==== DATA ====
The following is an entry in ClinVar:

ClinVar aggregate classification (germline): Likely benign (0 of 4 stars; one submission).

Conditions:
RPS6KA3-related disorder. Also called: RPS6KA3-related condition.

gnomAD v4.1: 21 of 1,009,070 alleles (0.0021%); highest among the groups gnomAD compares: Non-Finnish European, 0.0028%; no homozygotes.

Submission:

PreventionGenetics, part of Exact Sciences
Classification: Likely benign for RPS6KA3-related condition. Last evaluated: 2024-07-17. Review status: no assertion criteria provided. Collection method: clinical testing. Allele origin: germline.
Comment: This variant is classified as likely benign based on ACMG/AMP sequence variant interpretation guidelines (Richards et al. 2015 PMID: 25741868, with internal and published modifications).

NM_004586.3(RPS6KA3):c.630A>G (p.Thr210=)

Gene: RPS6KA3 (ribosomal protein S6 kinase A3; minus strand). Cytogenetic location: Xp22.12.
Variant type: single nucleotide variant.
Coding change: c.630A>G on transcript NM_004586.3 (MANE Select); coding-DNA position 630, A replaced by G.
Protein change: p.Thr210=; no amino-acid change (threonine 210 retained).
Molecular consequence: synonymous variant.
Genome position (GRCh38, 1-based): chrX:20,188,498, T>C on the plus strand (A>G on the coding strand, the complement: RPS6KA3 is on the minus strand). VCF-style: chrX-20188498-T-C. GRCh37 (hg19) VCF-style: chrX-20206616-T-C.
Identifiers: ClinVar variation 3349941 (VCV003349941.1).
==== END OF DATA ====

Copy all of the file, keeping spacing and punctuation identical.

The following is an entry in ClinVar:

ClinVar aggregate classification (germline): Likely benign (0 of 4 stars; one submission).

Conditions:
RPS6KA3-related disorder. Also called: RPS6KA3-related condition.

gnomAD v4.1: 21 of 1,009,070 alleles (0.0021%); highest among the groups gnomAD compares: Non-Finnish European, 0.0028%; no homozygotes.

Submission:

PreventionGenetics, part of Exact Sciences
Classification: Likely benign for RPS6KA3-related condition. Last evaluated: 2024-07-17. Review status: no assertion criteria provided. Collection method: clinical testing. Allele origin: germline.
Comment: This variant is classified as likely benign based on ACMG/AMP sequence variant interpretation guidelines (Richards et al. 2015 PMID: 25741868, with internal and published modifications).

NM_004586.3(RPS6KA3):c.630A>G (p.Thr210=)

Gene: RPS6KA3 (ribosomal protein S6 kinase A3; minus strand). Cytogenetic location: Xp22.12.
Variant type: single nucleotide variant.
Coding change: c.630A>G on transcript NM_004586.3 (MANE Select); coding-DNA position 630, A replaced by G.
Protein change: p.Thr210=; no amino-acid change (threonine 210 retained).
Molecular consequence: synonymous variant.
Genome position (GRCh38, 1-based): chrX:20,188,498, T>C on the plus strand (A>G on the coding strand, the complement: RPS6KA3 is on the minus strand). VCF-style: chrX-20188498-T-C. GRCh37 (hg19) VCF-style: chrX-20206616-T-C.
Identifiers: ClinVar variation 3349941 (VCV003349941.1).